Fiction & Drama

Fiona Harrison: How I captured the voice of a canine hero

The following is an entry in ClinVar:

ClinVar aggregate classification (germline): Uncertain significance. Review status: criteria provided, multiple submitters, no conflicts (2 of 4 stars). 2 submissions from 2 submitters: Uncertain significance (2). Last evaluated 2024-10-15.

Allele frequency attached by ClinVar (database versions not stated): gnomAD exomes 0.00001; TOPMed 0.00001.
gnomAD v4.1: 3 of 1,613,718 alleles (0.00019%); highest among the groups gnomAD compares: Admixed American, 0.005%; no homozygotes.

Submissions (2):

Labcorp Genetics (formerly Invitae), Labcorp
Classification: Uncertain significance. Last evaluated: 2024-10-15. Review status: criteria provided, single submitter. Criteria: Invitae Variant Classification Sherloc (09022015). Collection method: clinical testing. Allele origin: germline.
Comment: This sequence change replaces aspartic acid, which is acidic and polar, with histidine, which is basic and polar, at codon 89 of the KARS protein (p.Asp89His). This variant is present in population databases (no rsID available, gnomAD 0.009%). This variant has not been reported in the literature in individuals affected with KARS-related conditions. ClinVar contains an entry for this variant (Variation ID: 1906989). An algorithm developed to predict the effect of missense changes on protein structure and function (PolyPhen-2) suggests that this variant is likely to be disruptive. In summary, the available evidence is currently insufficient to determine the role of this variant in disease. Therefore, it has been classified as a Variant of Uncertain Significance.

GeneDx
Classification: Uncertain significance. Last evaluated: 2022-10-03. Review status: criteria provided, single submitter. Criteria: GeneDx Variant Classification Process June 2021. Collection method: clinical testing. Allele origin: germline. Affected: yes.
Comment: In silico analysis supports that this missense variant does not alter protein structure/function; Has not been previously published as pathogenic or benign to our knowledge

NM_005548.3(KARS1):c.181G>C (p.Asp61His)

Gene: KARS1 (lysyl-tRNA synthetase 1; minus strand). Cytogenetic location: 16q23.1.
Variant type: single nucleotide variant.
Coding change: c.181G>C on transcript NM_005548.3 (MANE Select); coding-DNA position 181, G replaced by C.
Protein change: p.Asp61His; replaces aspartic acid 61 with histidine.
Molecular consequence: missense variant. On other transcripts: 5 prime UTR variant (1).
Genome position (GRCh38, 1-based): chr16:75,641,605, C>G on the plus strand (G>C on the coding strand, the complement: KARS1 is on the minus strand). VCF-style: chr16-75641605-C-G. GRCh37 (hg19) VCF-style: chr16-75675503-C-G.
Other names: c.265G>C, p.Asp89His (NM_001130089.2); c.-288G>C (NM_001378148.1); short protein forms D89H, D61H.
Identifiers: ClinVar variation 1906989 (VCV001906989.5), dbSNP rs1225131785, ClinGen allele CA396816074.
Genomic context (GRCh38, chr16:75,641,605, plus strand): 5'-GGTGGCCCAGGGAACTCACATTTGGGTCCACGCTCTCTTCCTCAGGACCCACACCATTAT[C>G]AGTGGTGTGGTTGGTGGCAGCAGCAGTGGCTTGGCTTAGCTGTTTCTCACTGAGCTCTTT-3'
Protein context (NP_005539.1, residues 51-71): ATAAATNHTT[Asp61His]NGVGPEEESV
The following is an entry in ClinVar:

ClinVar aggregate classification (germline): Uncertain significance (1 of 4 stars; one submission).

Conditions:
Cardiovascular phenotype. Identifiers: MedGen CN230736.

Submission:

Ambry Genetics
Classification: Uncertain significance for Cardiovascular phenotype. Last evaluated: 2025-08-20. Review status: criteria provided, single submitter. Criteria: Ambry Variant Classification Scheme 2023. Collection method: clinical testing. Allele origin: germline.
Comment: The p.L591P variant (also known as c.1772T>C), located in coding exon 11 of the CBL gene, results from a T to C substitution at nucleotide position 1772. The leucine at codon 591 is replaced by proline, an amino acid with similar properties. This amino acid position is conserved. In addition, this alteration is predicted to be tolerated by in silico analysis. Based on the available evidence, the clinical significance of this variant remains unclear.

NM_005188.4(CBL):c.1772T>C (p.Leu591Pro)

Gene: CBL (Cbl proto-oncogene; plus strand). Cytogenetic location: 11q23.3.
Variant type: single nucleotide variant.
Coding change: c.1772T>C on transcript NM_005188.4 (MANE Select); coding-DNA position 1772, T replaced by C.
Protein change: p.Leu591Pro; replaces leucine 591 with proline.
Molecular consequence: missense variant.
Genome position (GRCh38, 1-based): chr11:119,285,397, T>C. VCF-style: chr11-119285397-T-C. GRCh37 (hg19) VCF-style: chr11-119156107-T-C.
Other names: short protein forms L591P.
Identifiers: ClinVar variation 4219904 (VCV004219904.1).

I always wanted to write a novel. You know, a good one that people read and enjoy rather than use as a paperweight. The trouble was that despite my dreams of writing a page-turner, I couldn’t find the right character for the story I wanted to tell. For the emotional yet dramatic tale I had my heart set on, I needed someone readers would take to their hearts and root for right from page one and despite my best efforts, inspiration was lacking. Then one day, the right idea and character appeared when I least expected it. I was out running in my local park and saw a very cute little pug with two wheels for back legs. It hit me just how adorable pugs were, and that’s when I knew I’d been looking in the wrong place. My story shouldn’t be told from the perspective of a human; it needed the perspective of a pug! The pug in question is Percy, abandoned at a rescue centre and adopted by a new family shortly before Christmas. Of course, Percy isn’t just any dog. He’s an incredibly loving pug, and when he discovers the new family he has fallen for need help, there’s nothing he wants more than to rescue them. I’ll confess: I felt daunted at first and actually tuned out the character I had discovered. Instead I went back to trying to write from the point of view of a human, but quickly realised it wouldn’t work. The story had no flow, felt stilted and frankly too human. It was time to embrace the pug, and after realising Percy was a dog who was here to stay, my biggest hurdle was ensuring that he felt authentic. It was vital that Percy sounded and acted like a dog rather than a person, and like most things, the devil was in the detail. I thought back to the time I had adopted my own cat from Battersea Dogs and Cats Home, and considered how the animals there must have felt as they waited to find new families. It was a good place to start as the moment I put myself in Percy’s paws his character unfurled. I could see how scared he would feel about life in a rescue centre, the joy he would experience as he made new doggy mates, and the sense of powerlessness he would no doubt endure as he discovered that his family was in deep trouble. During the initial chapters, I continually worried that I hadn’t captured Percy’s voice or understood his story, and I was petrified he wasn’t believable to the reader. If I had listened to those concerns instead of Percy himself, there was a good chance I may never have finished his tale. Instead, whenever I felt overwhelmed I took a breath and calmly waited for Percy to talk to me. I always found he was there when I needed him, just hanging on for the right moment to bark his story into my ear. As his story developed, Percy very quickly became as real to me as any human and I found it easy to convey the love he feels for his family and the bond he shares with his doggy pals. Over time, writing from a dog’s perspective became second nature and expressions such as, lend a hand, which became lend a paw, tripped off my tongue as naturally as the conversations between Percy and his friends. It’s been a while now since Percy and I spoke and I do miss him. Yet I also know that if I need to capture his voice again, then like any good character, he’s just a bark away. – By Fiona Harrison 

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